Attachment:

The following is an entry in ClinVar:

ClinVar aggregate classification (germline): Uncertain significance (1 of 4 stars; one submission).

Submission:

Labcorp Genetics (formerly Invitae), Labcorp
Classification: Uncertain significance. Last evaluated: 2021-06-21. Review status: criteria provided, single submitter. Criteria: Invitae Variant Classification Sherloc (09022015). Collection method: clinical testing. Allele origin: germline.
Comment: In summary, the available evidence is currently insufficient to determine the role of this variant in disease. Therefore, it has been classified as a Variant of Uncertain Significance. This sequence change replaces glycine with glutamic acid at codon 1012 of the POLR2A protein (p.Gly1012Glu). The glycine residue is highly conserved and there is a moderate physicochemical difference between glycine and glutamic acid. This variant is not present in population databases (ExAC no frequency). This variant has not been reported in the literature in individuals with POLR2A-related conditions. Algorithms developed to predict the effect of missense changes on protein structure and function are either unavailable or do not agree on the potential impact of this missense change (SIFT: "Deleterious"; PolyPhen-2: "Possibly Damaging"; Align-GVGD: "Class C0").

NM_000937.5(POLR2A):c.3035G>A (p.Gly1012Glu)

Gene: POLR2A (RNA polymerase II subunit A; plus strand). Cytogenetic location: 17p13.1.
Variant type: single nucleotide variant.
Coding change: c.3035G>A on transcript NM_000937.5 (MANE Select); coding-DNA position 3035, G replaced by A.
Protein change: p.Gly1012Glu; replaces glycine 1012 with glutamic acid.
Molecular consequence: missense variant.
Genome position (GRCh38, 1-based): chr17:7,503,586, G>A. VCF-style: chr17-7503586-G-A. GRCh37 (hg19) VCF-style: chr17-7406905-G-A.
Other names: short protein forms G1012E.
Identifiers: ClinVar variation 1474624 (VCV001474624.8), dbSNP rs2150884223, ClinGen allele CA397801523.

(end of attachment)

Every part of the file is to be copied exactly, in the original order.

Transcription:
The following is an entry in ClinVar:

ClinVar aggregate classification (germline): Uncertain significance (1 of 4 stars; one submission).

Submission:

Labcorp Genetics (formerly Invitae), Labcorp
Classification: Uncertain significance. Last evaluated: 2021-06-21. Review status: criteria provided, single submitter. Criteria: Invitae Variant Classification Sherloc (09022015). Collection method: clinical testing. Allele origin: germline.
Comment: In summary, the available evidence is currently insufficient to determine the role of this variant in disease. Therefore, it has been classified as a Variant of Uncertain Significance. This sequence change replaces glycine with glutamic acid at codon 1012 of the POLR2A protein (p.Gly1012Glu). The glycine residue is highly conserved and there is a moderate physicochemical difference between glycine and glutamic acid. This variant is not present in population databases (ExAC no frequency). This variant has not been reported in the literature in individuals with POLR2A-related conditions. Algorithms developed to predict the effect of missense changes on protein structure and function are either unavailable or do not agree on the potential impact of this missense change (SIFT: "Deleterious"; PolyPhen-2: "Possibly Damaging"; Align-GVGD: "Class C0").

NM_000937.5(POLR2A):c.3035G>A (p.Gly1012Glu)

Gene: POLR2A (RNA polymerase II subunit A; plus strand). Cytogenetic location: 17p13.1.
Variant type: single nucleotide variant.
Coding change: c.3035G>A on transcript NM_000937.5 (MANE Select); coding-DNA position 3035, G replaced by A.
Protein change: p.Gly1012Glu; replaces glycine 1012 with glutamic acid.
Molecular consequence: missense variant.
Genome position (GRCh38, 1-based): chr17:7,503,586, G>A. VCF-style: chr17-7503586-G-A. GRCh37 (hg19) VCF-style: chr17-7406905-G-A.
Other names: short protein forms G1012E.
Identifiers: ClinVar variation 1474624 (VCV001474624.8), dbSNP rs2150884223, ClinGen allele CA397801523.